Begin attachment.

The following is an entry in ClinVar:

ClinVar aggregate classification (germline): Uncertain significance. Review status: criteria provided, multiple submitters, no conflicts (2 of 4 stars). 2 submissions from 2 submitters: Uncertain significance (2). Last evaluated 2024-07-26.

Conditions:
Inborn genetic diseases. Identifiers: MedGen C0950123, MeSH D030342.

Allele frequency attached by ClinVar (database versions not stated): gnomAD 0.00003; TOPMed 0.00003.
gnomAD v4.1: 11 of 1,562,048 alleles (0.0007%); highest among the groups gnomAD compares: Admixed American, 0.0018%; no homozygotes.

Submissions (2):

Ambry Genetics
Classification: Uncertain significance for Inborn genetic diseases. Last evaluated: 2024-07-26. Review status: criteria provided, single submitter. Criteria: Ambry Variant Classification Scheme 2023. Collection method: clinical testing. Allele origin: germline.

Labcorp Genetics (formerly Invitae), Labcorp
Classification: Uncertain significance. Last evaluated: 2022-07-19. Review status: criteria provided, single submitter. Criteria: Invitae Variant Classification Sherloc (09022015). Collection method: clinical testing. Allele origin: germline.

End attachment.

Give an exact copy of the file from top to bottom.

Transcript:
The following is an entry in ClinVar:

ClinVar aggregate classification (germline): Uncertain significance. Review status: criteria provided, multiple submitters, no conflicts (2 of 4 stars). 2 submissions from 2 submitters: Uncertain significance (2). Last evaluated 2024-07-26.

Conditions:
Inborn genetic diseases. Identifiers: MedGen C0950123, MeSH D030342.

Allele frequency attached by ClinVar (database versions not stated): gnomAD 0.00003; TOPMed 0.00003.
gnomAD v4.1: 11 of 1,562,048 alleles (0.0007%); highest among the groups gnomAD compares: Admixed American, 0.0018%; no homozygotes.

Submissions (2):

Ambry Genetics
Classification: Uncertain significance for Inborn genetic diseases. Last evaluated: 2024-07-26. Review status: criteria provided, single submitter. Criteria: Ambry Variant Classification Scheme 2023. Collection method: clinical testing. Allele origin: germline.

Labcorp Genetics (formerly Invitae), Labcorp
Classification: Uncertain significance. Last evaluated: 2022-07-19. Review status: criteria provided, single submitter. Criteria: Invitae Variant Classification Sherloc (09022015). Collection method: clinical testing. Allele origin: germline.